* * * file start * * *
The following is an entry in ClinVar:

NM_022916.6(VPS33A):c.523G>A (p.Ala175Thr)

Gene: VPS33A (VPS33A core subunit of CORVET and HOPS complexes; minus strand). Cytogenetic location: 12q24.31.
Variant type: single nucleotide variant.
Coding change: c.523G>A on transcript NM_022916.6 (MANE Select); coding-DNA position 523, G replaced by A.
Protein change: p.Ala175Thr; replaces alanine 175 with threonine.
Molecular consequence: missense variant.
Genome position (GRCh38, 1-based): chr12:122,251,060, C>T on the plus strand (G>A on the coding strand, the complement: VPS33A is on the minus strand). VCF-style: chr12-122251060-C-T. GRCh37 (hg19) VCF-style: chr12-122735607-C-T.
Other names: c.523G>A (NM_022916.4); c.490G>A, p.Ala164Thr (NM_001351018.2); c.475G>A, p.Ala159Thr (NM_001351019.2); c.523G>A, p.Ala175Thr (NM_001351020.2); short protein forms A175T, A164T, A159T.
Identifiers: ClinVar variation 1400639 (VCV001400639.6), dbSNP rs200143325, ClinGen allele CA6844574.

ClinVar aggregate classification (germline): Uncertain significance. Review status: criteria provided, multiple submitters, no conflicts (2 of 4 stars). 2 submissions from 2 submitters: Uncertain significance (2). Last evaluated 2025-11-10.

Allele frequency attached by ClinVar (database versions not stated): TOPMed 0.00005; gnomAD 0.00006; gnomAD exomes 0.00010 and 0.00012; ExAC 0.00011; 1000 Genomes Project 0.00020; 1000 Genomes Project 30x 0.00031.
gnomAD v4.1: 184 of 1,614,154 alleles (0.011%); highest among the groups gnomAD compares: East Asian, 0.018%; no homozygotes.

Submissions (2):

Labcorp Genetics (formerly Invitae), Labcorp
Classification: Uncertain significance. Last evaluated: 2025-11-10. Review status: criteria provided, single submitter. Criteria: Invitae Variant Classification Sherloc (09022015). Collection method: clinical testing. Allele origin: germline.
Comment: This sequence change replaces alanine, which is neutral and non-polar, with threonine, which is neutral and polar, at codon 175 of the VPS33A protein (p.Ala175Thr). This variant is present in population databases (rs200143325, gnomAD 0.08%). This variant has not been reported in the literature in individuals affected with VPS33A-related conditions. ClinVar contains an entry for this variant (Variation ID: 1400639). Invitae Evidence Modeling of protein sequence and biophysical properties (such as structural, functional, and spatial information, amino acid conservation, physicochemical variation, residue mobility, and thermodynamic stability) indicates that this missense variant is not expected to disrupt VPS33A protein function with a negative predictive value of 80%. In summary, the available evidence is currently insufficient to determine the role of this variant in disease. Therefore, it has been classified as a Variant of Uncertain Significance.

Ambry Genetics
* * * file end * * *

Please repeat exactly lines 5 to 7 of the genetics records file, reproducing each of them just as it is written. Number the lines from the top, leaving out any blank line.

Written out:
Coding change: c.523G>A on transcript NM_022916.6 (MANE Select); coding-DNA position 523, G replaced by A.
Protein change: p.Ala175Thr; replaces alanine 175 with threonine.
Molecular consequence: missense variant.